Guest Professor at the Humboldt University, Berlin
Fellow at the Institute for Advanced Study, Berlin
The metaphor of ‘two Ukraines
’ (“pro-Russian vs pro-Western” or “Soviet vs nationalistic”) often serves as a description of the “deeply divided” country and its electoral geography. Ourdays it also pretends to explain the phenomenon of the Euromaidan or the outcome of the Crimean ‘referendum’. In my talk I would like to focus on the analysis of the cultural construction and political functioning of ‘two Ukraines’ scheme in Ukrainian, Russian, and Polish public spaces. Questions to be discussed: Why a ‘nationalizing state’ paradigm does not capture the complexity of post-Soviet Ukraine`s politics of memory and identity? How to distinguish between the Russian speakers and the Russians in Ukraine and how to emancipate the complex social reality of Ukraine from the pressure of normative and essentializing schemes? Could a careful analysis of the internal heterogeneity of Ukraine help us to reconceptualize the way we think about national identity and memory in Eastern and Central Europe? ANDRII PORTNOV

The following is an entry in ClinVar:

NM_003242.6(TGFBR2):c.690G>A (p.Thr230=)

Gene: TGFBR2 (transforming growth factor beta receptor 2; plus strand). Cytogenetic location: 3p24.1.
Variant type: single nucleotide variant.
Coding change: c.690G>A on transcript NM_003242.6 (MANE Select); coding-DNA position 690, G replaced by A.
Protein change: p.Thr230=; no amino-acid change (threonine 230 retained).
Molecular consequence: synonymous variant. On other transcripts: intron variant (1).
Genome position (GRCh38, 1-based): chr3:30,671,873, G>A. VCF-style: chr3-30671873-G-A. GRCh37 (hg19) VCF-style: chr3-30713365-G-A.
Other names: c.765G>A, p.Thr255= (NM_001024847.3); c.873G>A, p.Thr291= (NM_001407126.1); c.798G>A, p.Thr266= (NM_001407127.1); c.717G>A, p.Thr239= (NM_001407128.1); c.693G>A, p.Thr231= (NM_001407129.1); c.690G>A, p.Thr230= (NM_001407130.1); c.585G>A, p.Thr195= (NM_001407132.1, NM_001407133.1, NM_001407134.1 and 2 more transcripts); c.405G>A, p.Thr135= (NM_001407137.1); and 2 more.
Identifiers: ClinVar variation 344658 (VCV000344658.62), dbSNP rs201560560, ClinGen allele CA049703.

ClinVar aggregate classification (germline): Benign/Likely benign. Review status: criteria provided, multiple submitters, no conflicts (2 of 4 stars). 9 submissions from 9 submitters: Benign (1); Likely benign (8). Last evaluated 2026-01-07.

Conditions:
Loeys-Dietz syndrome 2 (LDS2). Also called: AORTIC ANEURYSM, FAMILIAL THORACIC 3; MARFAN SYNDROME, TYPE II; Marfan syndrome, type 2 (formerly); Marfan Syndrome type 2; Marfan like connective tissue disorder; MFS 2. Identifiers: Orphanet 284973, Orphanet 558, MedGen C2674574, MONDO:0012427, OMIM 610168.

wrote his Ph.D. dissertation about the Ukrainian emigration in inter-war Poland and defended it in 2005 in Lviv. In the years 2006-2010, he worked as Editor-in-Chief of the Ukraina Modern,
a journal in humanities. In January 2012, he co-founded Historians.in.ua, an intellectual web portal and since then has been one of its editors. In the years 2007-2011, he lectured or conducted research at the Universities of Cambridge, Helsinki, and Vilnius as well as Centre for Holocaust and Genocide Studies in Amsterdam and Centre for Russian, Caucasian and Central European Studies (CERCEC) in Paris. From 2012 – Guest Professor at the Humboldt University, Berlin and Fellow at the Institute for Advanced Study, Berlin.
His publications are devoted to intellectual history, historiography, and memory studies in Eastern and Central Europe. The author of five books, including The Histories for Domestic Use: The Polish-Russian-Ukrainian Triangle of Memory
(Kyiv, 2013), Historians and Their Histories: The Faces and Images of Ukrainian Historiography in the 20th century
(Kyiv, 2011), Ukrainian Exercises with History
(Moscow, 2010). His most recent English language publication is: “Memory Wars in Post-Soviet Ukraine” (1991-2010), in: Memory and Theory in Eastern Europe
, ed. by Uilleam Backer, Alexandr Etkind, and Julie Fedor (Palgrave Macmillan, 2013).